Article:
As mag­ni­tude and fre­quen­cy of drug price hikes thaw, Ex­press Scripts re­ports low­est in­crease in spend­ing by com­mer­cial plans in 25 years

In an era where drug­mak­ers and pre­scrip­tion drug man­agers (PBMs) point fin­gers at each oth­er when it comes to jus­ti­fy­ing the rea­sons be­hind ris­ing drug prices — the largest US PBM, Ex­press Scripts, on Wednes­day re­leased a re­port in­di­cat­ing that in 2018 em­ploy­er-spon­sored plans paid rough­ly 6 cents more, on av­er­age, for a 30-day pre­scrip­tion (0.4% hike) ver­sus the pre­ced­ing year, mark­ing the small­est in­crease in com­mer­cial plans in a quar­ter cen­tu­ry.

The com­pa­ny an­a­lyzed pre­scrip­tion drug use da­ta of rough­ly 34.2 mil­lion mem­bers with a phar­ma­cy ben­e­fit plan and cal­cu­lat­ed that it had saved its mem­bers $45 bil­lion in pre­scrip­tion drug costs in 2018.

Al­though spend­ing on tra­di­tion­al, non-spe­cial­ty med­ica­tions dipped 5.8%, spend­ing on spe­cial­ty med­ica­tions rose 9.4%, Ex­press Scripts said. Drugs for in­flam­ma­to­ry con­di­tions such as rheuma­toid arthri­tis and Crohn’s dis­ease ac­count­ed for the costli­est ther­a­py class for the third con­sec­u­tive year, cost­ing em­ploy­ers $174.45 per mem­ber per year in 2018, up 14% from 2017, it added. Glob­al­ly, Ab­b­Vie’s in­flam­ma­to­ry drug Hu­mi­ra — the world’s best-sell­ing med­i­cine — gen­er­at­ed near­ly $20 bil­lion in 2018 sales.

Di­a­betes was the sec­ond costli­est ther­a­py class for em­ploy­ers at $114.85 per mem­ber per year, an in­crease of 4.1% over 2017, the com­pa­ny said, adding that spend­ing on in­sulin, which ac­counts for 15.3% of di­a­betes pre­scrip­tions, rose 0.3% in 2018 (a 1.5% de­cline in unit costs and a 1.8% rise in uti­liza­tion). Anec­do­tal re­ports of di­a­bet­ics ra­tioning or for­go­ing life-sav­ing in­sulin in the Unit­ed States are on the rise.

For a long time drug­mak­ers jus­ti­fied their pol­i­cy of sus­tained drug price hikes on the heavy cost of in­no­va­tion. How­ev­er, as PBMs in­creas­ing­ly threat­en to ex­clude treat­ments from for­mu­la­ries — un­less they man­age to ne­go­ti­ate a dis­count sat­is­fac­to­ry to their de­mands — drug­mak­ers in re­sponse have boost­ed re­bates, and in turn hiked prices in or­der to main­tain their cut of sales.

De­spite list price in­fla­tion of 7.3% for the most com­mon­ly used tra­di­tion­al brand med­ica­tions in 2018, costs for such drugs dipped 6.5% for its em­ploy­er-spon­sored plans, Ex­press Scripts said.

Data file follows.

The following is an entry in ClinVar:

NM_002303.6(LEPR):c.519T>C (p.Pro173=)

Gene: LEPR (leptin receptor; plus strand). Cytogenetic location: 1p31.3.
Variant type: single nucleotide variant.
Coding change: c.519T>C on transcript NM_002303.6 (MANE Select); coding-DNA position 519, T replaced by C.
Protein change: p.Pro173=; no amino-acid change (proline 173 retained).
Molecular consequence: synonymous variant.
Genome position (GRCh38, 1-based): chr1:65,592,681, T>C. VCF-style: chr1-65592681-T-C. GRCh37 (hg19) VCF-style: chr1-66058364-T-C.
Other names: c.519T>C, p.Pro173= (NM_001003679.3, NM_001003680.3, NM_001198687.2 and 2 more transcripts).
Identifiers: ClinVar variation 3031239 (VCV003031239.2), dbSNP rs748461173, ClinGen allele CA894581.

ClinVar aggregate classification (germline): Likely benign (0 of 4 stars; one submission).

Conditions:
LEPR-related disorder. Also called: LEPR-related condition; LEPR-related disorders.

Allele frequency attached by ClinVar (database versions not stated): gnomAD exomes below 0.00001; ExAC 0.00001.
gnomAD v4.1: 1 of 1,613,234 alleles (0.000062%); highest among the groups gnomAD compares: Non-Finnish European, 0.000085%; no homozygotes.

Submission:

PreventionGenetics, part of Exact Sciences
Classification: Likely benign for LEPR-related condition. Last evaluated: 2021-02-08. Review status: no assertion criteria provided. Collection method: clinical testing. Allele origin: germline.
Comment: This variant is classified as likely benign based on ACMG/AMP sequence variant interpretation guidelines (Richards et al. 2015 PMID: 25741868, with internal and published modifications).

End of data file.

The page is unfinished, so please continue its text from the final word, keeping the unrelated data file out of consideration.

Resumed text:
The com­pa­ny has dri­ven a 0.4% de­cline in drug unit costs by steer­ing mem­bers to low­er cost ther­a­pies, and by se­cur­ing deep­er dis­counts from man­u­fac­tur­ers and phar­ma­cies, it said, adding that about half of com­mer­cial plans saw a fall in per mem­ber drug spend­ing, and a 0.3% de­cline across Medicare plans.

Twen­ty five years ago, the era of block­buster drugs was tak­ing off, char­ac­ter­ized by mid-to-high-dou­ble-dig­it an­nu­al in­creas­es in drug spend­ing, the com­pa­ny said, not­ing that to­day we are in the age of break­through treat­ments with “break-the-bank pric­ing.”

“We ex­pect man­u­fac­tur­ers of high-priced spe­cial­ty drugs, which cur­rent­ly con­sume half of all drug spend­ing, to con­tin­ue to raise prices faster than core in­fla­tion. And we ex­pect the con­tentious pub­lic pol­i­cy de­bate on how to make pre­scrip­tion med­i­cine, and es­pe­cial­ly in­sulin and oth­er bi­o­log­ics, more af­ford­able for the unin­sured and un­der­in­sured to con­tin­ue,” the com­pa­ny said, fore­cast­ing an an­nu­al drug trend of 2% for the next three years.

Da­ta in­creas­ing­ly sug­gest that pric­ing is con­tribut­ing to a small­er slice of bio­phar­ma growth than ever be­fore. In a note pub­lished ear­li­er this week, Leerink’s Ge­of­frey Porges said “pos­i­tive list pric­ing has con­tributed at least two thirds of in­dus­try growth in re­cent years and this con­tri­bu­tion ap­pears to be fad­ing, if not dis­ap­pear­ing…in many strik­ing cas­es we are see­ing sig­nif­i­cant ab­solute re­duc­tions in price, which was pre­vi­ous­ly un­think­able for this in­dus­try.” For ex­am­ple, PC­SK9 an­ti­bod­ies by Am­gen as well as part­ners Sanofi and Re­gen­eron have re­cent­ly seen heavy dis­counts, while CGRP an­ti­bod­ies from Te­va, Lil­ly as well as part­ners Am­gen and No­var­tis have tak­en a large­ly con­ser­v­a­tive ap­proach to pric­ing.